Format: Paperback Verified Purchase
No shortage of phrasebooks for classical (Egyptian) Arabic, but this one is pretty much on its own, covering the Moroccan variant, plus appendices on Berber and French.
Having found Lonely Planet's book useful in Egypt, I anticipated this one would come in handy. However, between the page and the local ear in Tangier, something goes awry, and it's all a bit hit and miss. It's not clear whether it should be relied on for the whole of Morocco, but it might be more functional in Marrakesh or Fez (or in the hands of a more accomplished linguist than me). Including some French at the back, however, is a lifesaver, as it's widely spoken in Morocco.
Phrases are given in very small Arabic script, alongside transliterations, which you'll find more legible.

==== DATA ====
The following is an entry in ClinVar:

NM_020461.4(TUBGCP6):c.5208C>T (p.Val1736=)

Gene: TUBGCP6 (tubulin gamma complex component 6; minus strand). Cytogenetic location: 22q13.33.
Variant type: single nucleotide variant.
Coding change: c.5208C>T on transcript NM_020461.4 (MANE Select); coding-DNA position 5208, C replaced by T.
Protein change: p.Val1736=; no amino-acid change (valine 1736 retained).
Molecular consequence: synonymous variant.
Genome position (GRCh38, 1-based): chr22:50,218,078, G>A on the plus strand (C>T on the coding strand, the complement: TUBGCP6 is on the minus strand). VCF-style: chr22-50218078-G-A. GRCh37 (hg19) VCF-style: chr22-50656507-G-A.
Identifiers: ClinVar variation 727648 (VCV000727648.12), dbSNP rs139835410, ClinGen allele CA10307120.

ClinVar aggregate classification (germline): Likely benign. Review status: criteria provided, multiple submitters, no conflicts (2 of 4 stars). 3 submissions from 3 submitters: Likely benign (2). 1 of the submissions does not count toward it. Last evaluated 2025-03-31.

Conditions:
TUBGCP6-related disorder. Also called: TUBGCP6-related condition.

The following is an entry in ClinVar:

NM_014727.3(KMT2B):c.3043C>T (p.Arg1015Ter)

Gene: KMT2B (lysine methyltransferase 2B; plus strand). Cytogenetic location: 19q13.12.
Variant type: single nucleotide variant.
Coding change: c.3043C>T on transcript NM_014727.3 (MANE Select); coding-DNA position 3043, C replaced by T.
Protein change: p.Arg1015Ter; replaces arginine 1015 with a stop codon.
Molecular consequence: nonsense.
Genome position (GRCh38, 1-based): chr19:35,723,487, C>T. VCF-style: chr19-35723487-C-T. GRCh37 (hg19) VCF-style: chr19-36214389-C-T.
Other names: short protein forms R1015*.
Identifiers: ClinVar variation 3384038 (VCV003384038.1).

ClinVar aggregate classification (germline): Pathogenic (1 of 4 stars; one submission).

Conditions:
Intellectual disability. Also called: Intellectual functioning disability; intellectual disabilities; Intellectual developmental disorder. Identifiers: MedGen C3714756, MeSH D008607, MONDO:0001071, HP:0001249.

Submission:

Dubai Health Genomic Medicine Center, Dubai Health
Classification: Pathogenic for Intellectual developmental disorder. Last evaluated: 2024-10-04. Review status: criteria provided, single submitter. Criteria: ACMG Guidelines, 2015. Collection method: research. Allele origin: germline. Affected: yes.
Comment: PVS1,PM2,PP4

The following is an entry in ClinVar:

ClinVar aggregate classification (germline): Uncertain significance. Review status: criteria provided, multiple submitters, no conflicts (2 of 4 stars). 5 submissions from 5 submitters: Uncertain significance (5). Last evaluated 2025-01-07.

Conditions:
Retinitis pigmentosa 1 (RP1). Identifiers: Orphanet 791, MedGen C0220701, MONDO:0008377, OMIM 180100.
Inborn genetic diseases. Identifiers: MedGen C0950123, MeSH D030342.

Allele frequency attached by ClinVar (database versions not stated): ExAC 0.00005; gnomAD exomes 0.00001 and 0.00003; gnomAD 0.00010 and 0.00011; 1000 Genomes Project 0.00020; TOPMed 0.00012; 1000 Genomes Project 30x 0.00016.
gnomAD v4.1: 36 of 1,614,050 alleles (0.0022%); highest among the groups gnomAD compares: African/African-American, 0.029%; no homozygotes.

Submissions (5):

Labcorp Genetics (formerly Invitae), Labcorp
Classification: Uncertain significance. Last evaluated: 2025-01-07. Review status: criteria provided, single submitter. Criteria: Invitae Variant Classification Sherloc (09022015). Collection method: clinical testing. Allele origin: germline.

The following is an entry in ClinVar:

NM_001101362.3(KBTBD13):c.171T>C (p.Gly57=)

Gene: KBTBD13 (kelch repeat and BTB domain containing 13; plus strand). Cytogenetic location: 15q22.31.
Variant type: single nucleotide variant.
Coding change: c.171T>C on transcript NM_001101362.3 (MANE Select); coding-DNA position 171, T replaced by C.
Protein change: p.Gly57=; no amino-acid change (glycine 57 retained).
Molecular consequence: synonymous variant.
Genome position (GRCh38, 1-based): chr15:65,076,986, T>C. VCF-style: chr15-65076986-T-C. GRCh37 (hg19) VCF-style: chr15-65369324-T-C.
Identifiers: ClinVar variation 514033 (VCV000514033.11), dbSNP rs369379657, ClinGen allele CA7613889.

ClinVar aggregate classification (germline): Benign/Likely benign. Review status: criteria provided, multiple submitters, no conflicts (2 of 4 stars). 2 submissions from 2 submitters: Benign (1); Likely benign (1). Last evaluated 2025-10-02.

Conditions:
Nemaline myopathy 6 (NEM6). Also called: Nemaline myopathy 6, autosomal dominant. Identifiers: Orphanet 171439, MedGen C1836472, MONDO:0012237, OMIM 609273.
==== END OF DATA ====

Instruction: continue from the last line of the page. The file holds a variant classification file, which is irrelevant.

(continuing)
The book doesn't claim to be a dictionary, but if the phrase you want isn't in the section you hoped, there's a brief dictionary section towards the end. A searchable electronic version might be a good idea for the future?
As always, you'll win friends by attempting the local language (there are Moroccans who'll speak happily in a language of your choice, but they tend to be on the make). If the Arabic doesn't work for you, brush up on your French, and just pepper your conversation with occasional words, whether Moroccan or Egyptian.
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1 of 1 people found the following review helpful By Scooby on 20 Nov 2013
Format: Paperback Verified Purchase
This book is useful, partly for the background information is gives on Morocco. I found the Arabic very difficult. The book would be much improved if it was accompanied by a CD. I thought that the French section at the back of the book was unnecessary. I already had a separated French dictionary and phrase book.